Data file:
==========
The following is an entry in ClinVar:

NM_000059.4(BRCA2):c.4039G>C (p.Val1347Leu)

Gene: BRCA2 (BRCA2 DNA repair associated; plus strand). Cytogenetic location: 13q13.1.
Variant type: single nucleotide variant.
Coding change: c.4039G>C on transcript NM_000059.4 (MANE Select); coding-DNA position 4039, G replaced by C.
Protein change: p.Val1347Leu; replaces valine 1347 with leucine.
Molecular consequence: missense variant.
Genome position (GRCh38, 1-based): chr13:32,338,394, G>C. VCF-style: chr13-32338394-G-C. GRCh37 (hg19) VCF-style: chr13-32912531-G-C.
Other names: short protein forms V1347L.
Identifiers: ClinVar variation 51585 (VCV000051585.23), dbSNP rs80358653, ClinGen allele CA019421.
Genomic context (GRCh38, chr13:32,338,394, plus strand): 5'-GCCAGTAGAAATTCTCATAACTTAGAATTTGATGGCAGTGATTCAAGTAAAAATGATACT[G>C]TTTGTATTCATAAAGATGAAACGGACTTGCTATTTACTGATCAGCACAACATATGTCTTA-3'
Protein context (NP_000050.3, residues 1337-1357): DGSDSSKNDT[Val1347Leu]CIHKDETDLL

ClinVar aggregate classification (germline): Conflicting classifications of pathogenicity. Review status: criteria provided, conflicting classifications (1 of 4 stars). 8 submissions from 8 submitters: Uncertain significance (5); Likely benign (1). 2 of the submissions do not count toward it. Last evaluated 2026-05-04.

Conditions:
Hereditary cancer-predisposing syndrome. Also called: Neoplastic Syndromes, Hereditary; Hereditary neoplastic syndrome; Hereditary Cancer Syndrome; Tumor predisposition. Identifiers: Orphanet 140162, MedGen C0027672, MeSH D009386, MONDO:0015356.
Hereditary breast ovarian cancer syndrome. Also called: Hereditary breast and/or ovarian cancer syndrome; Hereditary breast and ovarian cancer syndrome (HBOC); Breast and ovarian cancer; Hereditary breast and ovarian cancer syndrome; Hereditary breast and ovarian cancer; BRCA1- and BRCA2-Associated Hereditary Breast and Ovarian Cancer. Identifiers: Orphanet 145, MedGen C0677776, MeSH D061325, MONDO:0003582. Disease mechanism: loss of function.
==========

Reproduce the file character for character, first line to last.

The following is an entry in ClinVar:

NM_000059.4(BRCA2):c.4039G>C (p.Val1347Leu)

Gene: BRCA2 (BRCA2 DNA repair associated; plus strand). Cytogenetic location: 13q13.1.
Variant type: single nucleotide variant.
Coding change: c.4039G>C on transcript NM_000059.4 (MANE Select); coding-DNA position 4039, G replaced by C.
Protein change: p.Val1347Leu; replaces valine 1347 with leucine.
Molecular consequence: missense variant.
Genome position (GRCh38, 1-based): chr13:32,338,394, G>C. VCF-style: chr13-32338394-G-C. GRCh37 (hg19) VCF-style: chr13-32912531-G-C.
Other names: short protein forms V1347L.
Identifiers: ClinVar variation 51585 (VCV000051585.23), dbSNP rs80358653, ClinGen allele CA019421.
Genomic context (GRCh38, chr13:32,338,394, plus strand): 5'-GCCAGTAGAAATTCTCATAACTTAGAATTTGATGGCAGTGATTCAAGTAAAAATGATACT[G>C]TTTGTATTCATAAAGATGAAACGGACTTGCTATTTACTGATCAGCACAACATATGTCTTA-3'
Protein context (NP_000050.3, residues 1337-1357): DGSDSSKNDT[Val1347Leu]CIHKDETDLL

ClinVar aggregate classification (germline): Conflicting classifications of pathogenicity. Review status: criteria provided, conflicting classifications (1 of 4 stars). 8 submissions from 8 submitters: Uncertain significance (5); Likely benign (1). 2 of the submissions do not count toward it. Last evaluated 2026-05-04.

Conditions:
Hereditary cancer-predisposing syndrome. Also called: Neoplastic Syndromes, Hereditary; Hereditary neoplastic syndrome; Hereditary Cancer Syndrome; Tumor predisposition. Identifiers: Orphanet 140162, MedGen C0027672, MeSH D009386, MONDO:0015356.
Hereditary breast ovarian cancer syndrome. Also called: Hereditary breast and/or ovarian cancer syndrome; Hereditary breast and ovarian cancer syndrome (HBOC); Breast and ovarian cancer; Hereditary breast and ovarian cancer syndrome; Hereditary breast and ovarian cancer; BRCA1- and BRCA2-Associated Hereditary Breast and Ovarian Cancer. Identifiers: Orphanet 145, MedGen C0677776, MeSH D061325, MONDO:0003582. Disease mechanism: loss of function.